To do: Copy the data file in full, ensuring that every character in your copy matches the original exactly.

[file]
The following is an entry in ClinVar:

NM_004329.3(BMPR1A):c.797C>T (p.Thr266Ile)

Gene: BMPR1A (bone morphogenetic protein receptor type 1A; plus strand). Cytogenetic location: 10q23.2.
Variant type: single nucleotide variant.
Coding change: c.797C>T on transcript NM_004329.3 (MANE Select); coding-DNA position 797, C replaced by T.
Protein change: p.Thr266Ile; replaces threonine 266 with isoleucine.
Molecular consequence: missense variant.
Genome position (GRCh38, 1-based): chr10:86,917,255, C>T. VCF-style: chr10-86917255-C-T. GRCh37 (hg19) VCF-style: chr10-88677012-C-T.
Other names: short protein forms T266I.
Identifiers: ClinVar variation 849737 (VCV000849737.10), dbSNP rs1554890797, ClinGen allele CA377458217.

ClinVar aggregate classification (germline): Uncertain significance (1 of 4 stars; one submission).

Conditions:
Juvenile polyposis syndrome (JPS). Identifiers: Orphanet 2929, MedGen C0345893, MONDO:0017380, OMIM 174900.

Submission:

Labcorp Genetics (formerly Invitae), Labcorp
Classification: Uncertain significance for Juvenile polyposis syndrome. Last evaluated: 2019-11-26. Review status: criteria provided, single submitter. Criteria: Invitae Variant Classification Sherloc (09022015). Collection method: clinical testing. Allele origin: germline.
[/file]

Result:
The following is an entry in ClinVar:

NM_004329.3(BMPR1A):c.797C>T (p.Thr266Ile)

Gene: BMPR1A (bone morphogenetic protein receptor type 1A; plus strand). Cytogenetic location: 10q23.2.
Variant type: single nucleotide variant.
Coding change: c.797C>T on transcript NM_004329.3 (MANE Select); coding-DNA position 797, C replaced by T.
Protein change: p.Thr266Ile; replaces threonine 266 with isoleucine.
Molecular consequence: missense variant.
Genome position (GRCh38, 1-based): chr10:86,917,255, C>T. VCF-style: chr10-86917255-C-T. GRCh37 (hg19) VCF-style: chr10-88677012-C-T.
Other names: short protein forms T266I.
Identifiers: ClinVar variation 849737 (VCV000849737.10), dbSNP rs1554890797, ClinGen allele CA377458217.

ClinVar aggregate classification (germline): Uncertain significance (1 of 4 stars; one submission).

Conditions:
Juvenile polyposis syndrome (JPS). Identifiers: Orphanet 2929, MedGen C0345893, MONDO:0017380, OMIM 174900.

Submission:

Labcorp Genetics (formerly Invitae), Labcorp
Classification: Uncertain significance for Juvenile polyposis syndrome. Last evaluated: 2019-11-26. Review status: criteria provided, single submitter. Criteria: Invitae Variant Classification Sherloc (09022015). Collection method: clinical testing. Allele origin: germline.